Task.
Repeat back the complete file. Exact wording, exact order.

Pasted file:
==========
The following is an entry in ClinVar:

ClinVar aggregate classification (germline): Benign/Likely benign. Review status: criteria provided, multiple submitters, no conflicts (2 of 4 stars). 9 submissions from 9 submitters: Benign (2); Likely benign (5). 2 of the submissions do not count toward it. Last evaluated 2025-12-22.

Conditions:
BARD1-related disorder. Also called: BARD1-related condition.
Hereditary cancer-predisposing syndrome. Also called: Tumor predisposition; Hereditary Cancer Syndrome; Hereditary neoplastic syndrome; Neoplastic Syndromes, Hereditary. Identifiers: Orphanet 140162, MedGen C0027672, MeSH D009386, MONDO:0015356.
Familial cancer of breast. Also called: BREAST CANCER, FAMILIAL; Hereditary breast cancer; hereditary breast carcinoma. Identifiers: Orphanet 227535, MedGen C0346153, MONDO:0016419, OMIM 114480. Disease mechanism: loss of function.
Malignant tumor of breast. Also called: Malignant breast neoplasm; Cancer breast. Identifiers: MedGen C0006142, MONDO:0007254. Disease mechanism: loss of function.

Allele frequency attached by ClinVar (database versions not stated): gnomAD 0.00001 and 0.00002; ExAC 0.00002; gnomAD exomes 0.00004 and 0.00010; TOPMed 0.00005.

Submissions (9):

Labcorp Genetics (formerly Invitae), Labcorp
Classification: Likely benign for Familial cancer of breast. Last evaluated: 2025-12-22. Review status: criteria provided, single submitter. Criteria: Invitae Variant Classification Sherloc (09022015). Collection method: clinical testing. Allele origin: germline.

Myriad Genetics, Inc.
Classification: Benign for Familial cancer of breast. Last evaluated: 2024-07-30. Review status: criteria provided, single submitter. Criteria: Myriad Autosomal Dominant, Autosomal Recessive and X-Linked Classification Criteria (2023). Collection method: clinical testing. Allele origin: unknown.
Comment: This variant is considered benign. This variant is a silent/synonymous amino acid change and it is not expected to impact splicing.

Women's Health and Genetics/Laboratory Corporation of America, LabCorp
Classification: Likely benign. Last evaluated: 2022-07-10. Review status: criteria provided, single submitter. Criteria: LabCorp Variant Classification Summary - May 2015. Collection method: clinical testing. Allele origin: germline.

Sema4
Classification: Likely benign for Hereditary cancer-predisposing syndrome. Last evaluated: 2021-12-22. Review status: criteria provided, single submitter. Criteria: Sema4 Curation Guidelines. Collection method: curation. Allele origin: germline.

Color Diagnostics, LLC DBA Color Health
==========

The following is an entry in ClinVar:

ClinVar aggregate classification (germline): Benign/Likely benign. Review status: criteria provided, multiple submitters, no conflicts (2 of 4 stars). 9 submissions from 9 submitters: Benign (2); Likely benign (5). 2 of the submissions do not count toward it. Last evaluated 2025-12-22.

Conditions:
BARD1-related disorder. Also called: BARD1-related condition.
Hereditary cancer-predisposing syndrome. Also called: Tumor predisposition; Hereditary Cancer Syndrome; Hereditary neoplastic syndrome; Neoplastic Syndromes, Hereditary. Identifiers: Orphanet 140162, MedGen C0027672, MeSH D009386, MONDO:0015356.
Familial cancer of breast. Also called: BREAST CANCER, FAMILIAL; Hereditary breast cancer; hereditary breast carcinoma. Identifiers: Orphanet 227535, MedGen C0346153, MONDO:0016419, OMIM 114480. Disease mechanism: loss of function.
Malignant tumor of breast. Also called: Malignant breast neoplasm; Cancer breast. Identifiers: MedGen C0006142, MONDO:0007254. Disease mechanism: loss of function.

Allele frequency attached by ClinVar (database versions not stated): gnomAD 0.00001 and 0.00002; ExAC 0.00002; gnomAD exomes 0.00004 and 0.00010; TOPMed 0.00005.

Submissions (9):

Labcorp Genetics (formerly Invitae), Labcorp
Classification: Likely benign for Familial cancer of breast. Last evaluated: 2025-12-22. Review status: criteria provided, single submitter. Criteria: Invitae Variant Classification Sherloc (09022015). Collection method: clinical testing. Allele origin: germline.

Myriad Genetics, Inc.
Classification: Benign for Familial cancer of breast. Last evaluated: 2024-07-30. Review status: criteria provided, single submitter. Criteria: Myriad Autosomal Dominant, Autosomal Recessive and X-Linked Classification Criteria (2023). Collection method: clinical testing. Allele origin: unknown.
Comment: This variant is considered benign. This variant is a silent/synonymous amino acid change and it is not expected to impact splicing.

Women's Health and Genetics/Laboratory Corporation of America, LabCorp
Classification: Likely benign. Last evaluated: 2022-07-10. Review status: criteria provided, single submitter. Criteria: LabCorp Variant Classification Summary - May 2015. Collection method: clinical testing. Allele origin: germline.

Sema4
Classification: Likely benign for Hereditary cancer-predisposing syndrome. Last evaluated: 2021-12-22. Review status: criteria provided, single submitter. Criteria: Sema4 Curation Guidelines. Collection method: curation. Allele origin: germline.

Color Diagnostics, LLC DBA Color Health